The Homeland Security Department last year alerted dozens of critical infrastructure operators that attackers might have accessed their networks by tainting external websites that personnel had visited.
The detail was disclosed in an annual summary of efforts undertaken by the DHS Industrial Control Systems Cyber Emergency Response Team, which aids utilities, banks and other key U.S. sectors whose business networks government officials have deemed essential to national and economic security.
This type of malicious campaign -- known as a watering hole attack -- takes advantage of vulnerabilities in Web software to insert code that can then infiltrate the computers of site visitors.
"ICS-CERT was concerned that the websites involved may have been selected to target critical infrastructure asset owners," DHS officials stated. "Working with the targeted website owners to identify potential victims of the compromised sites, ICS-CERT assisted over 50 critical infrastructure organizations to ensure they were aware of the potential compromise” from the infected sites and aware of “possible attacker lateral movement across networks.”
Officials did not specify the sector or sectors warned.
"It sounds like one such site was serving malware -- that was then visited by those organizations," said John Bambenek, a security consultant who advises the government and critical infrastructure companies. "That malware may or may not have been successful."
Of the roughly 260 cyber incidents reported to DHS last year, the majority -- 59 percent -- occurred in the energy sector. There are 16 U.S. resources marked as critical, including water plants and manufacturing facilities. About 30 percent of the reports turned up compromised systems or suspected compromises.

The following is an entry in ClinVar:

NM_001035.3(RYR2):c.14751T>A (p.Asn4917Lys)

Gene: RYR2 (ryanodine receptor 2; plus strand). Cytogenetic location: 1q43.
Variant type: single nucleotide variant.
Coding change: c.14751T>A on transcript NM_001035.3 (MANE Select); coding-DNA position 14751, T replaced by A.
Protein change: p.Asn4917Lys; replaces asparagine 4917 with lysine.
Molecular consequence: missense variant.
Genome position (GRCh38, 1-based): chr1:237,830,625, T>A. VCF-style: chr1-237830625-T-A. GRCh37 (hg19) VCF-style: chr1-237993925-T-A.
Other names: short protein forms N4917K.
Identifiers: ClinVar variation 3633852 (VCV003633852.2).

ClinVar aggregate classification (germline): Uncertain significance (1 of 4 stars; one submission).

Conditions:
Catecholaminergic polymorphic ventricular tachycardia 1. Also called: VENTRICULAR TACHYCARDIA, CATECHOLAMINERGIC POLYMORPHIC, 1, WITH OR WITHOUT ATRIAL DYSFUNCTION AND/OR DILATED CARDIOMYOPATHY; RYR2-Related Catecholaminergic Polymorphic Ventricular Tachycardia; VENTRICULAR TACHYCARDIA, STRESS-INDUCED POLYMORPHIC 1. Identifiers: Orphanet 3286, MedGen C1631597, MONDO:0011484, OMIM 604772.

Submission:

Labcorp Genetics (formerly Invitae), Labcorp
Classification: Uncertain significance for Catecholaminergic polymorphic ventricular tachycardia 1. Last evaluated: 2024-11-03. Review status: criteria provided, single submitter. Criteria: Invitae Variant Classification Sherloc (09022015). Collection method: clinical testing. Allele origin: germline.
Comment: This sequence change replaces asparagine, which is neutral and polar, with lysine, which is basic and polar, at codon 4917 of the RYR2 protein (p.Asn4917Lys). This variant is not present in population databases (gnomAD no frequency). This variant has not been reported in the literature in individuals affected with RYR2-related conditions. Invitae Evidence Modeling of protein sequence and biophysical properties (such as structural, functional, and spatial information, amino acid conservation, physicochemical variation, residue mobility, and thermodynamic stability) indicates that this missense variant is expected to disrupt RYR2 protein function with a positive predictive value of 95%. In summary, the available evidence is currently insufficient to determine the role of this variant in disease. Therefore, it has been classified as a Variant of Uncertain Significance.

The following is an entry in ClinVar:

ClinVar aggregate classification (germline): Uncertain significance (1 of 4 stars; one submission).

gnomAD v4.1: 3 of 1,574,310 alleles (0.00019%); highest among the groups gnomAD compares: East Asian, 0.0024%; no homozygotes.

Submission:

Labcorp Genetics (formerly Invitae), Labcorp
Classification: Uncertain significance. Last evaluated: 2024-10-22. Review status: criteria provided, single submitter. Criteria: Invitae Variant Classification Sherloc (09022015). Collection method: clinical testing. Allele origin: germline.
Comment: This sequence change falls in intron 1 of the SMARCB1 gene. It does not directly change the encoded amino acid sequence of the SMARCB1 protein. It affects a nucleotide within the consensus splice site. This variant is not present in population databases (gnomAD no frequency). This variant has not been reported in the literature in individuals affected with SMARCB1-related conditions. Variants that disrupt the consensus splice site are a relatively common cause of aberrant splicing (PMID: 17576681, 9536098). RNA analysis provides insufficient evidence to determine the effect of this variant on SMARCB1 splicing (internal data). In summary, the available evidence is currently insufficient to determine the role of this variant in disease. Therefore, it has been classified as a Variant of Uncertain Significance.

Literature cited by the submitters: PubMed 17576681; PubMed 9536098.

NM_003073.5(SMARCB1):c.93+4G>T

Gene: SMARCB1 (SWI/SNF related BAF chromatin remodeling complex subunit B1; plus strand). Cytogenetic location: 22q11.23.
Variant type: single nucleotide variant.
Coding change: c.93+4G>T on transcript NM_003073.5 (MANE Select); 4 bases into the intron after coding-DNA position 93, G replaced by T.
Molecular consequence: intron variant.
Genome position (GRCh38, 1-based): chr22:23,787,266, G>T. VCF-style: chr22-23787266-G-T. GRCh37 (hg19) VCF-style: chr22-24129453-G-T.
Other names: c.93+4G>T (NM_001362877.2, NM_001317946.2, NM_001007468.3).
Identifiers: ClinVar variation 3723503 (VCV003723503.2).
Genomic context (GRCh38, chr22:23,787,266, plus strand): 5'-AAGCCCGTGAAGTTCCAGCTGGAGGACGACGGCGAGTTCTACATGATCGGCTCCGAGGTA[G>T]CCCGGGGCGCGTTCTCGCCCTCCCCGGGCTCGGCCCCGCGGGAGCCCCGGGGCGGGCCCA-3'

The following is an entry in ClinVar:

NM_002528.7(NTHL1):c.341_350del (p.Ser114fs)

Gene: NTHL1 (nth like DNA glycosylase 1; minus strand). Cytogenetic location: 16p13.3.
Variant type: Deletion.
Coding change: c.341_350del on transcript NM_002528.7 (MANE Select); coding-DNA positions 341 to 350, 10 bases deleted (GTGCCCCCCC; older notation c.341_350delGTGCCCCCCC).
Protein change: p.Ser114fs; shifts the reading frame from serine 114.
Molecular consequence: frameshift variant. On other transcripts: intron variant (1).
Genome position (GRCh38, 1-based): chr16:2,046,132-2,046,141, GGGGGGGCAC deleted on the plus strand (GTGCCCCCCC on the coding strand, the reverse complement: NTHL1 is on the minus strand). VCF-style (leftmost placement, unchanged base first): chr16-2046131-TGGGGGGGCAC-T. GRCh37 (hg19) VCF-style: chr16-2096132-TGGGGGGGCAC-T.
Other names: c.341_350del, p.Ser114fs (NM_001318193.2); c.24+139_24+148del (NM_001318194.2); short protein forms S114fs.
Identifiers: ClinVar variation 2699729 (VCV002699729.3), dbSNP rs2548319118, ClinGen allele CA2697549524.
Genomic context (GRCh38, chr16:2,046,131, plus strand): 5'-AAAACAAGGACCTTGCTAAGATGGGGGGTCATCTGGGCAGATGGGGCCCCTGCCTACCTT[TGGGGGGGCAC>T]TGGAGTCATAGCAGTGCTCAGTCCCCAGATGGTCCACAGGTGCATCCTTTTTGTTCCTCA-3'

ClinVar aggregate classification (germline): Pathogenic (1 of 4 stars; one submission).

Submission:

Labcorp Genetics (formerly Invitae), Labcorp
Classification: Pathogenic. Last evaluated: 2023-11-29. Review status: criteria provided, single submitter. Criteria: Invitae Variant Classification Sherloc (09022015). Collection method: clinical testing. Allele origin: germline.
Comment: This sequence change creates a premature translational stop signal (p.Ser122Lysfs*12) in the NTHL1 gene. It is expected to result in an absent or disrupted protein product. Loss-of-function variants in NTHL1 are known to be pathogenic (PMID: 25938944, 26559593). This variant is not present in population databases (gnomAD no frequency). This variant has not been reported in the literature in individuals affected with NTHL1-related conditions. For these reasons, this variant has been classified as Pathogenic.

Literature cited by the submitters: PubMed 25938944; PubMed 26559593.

Most critical networks are run by private companies that are not required by law or regulation to report breaches; often, assaults go undetected. As a result, Homeland Security officials estimate the actual number of cyber events to be "many more."
In a watering hole episode last week, attackers slipped spyware into the U.S. Veterans of Foreign Wars’ website (vfw[.]org) through a bug in Internet Explorer 10 to possibly steal military intelligence from service members using the site, according to researchers.
Websites hit by these hacks "often require registration with emails and passwords -- passwords that are often reused within their organization," Bambenek said. "So those lesser secure sites get compromised, which dump emails, usernames and passwords, and it provides good intelligence for password guessing attacks for resources internal to an organization."
Many watering hole attacks on both critical and non-critical companies were revealed publicly last year. The Council on Foreign Relations, NBC and a Labor Department site visited by nuclear weapons personnel were struck, as was renewable energy technology supplier Capstone Turbine Corp, according to various researchers. Microsoft, Apple and Facebook officials admitted their employees fell victim to watering hole attacks while visiting a software developer website.
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